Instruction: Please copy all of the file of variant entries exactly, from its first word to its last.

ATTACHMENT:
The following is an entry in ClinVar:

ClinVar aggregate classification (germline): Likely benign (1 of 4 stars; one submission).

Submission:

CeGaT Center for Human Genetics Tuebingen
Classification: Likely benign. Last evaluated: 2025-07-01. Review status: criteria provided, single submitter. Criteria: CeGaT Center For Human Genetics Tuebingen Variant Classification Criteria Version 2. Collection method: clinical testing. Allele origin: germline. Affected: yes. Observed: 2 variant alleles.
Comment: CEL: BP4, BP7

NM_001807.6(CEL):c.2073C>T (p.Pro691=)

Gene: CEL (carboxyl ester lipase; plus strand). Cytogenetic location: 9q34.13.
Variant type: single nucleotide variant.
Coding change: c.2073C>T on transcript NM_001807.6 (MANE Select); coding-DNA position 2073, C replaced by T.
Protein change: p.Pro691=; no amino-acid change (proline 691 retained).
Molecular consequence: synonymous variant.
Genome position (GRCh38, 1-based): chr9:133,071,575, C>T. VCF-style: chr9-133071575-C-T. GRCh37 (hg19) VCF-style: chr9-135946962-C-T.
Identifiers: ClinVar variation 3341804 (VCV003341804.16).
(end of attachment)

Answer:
The following is an entry in ClinVar:

ClinVar aggregate classification (germline): Likely benign (1 of 4 stars; one submission).

Submission:

CeGaT Center for Human Genetics Tuebingen
Classification: Likely benign. Last evaluated: 2025-07-01. Review status: criteria provided, single submitter. Criteria: CeGaT Center For Human Genetics Tuebingen Variant Classification Criteria Version 2. Collection method: clinical testing. Allele origin: germline. Affected: yes. Observed: 2 variant alleles.
Comment: CEL: BP4, BP7

NM_001807.6(CEL):c.2073C>T (p.Pro691=)

Gene: CEL (carboxyl ester lipase; plus strand). Cytogenetic location: 9q34.13.
Variant type: single nucleotide variant.
Coding change: c.2073C>T on transcript NM_001807.6 (MANE Select); coding-DNA position 2073, C replaced by T.
Protein change: p.Pro691=; no amino-acid change (proline 691 retained).
Molecular consequence: synonymous variant.
Genome position (GRCh38, 1-based): chr9:133,071,575, C>T. VCF-style: chr9-133071575-C-T. GRCh37 (hg19) VCF-style: chr9-135946962-C-T.
Identifiers: ClinVar variation 3341804 (VCV003341804.16).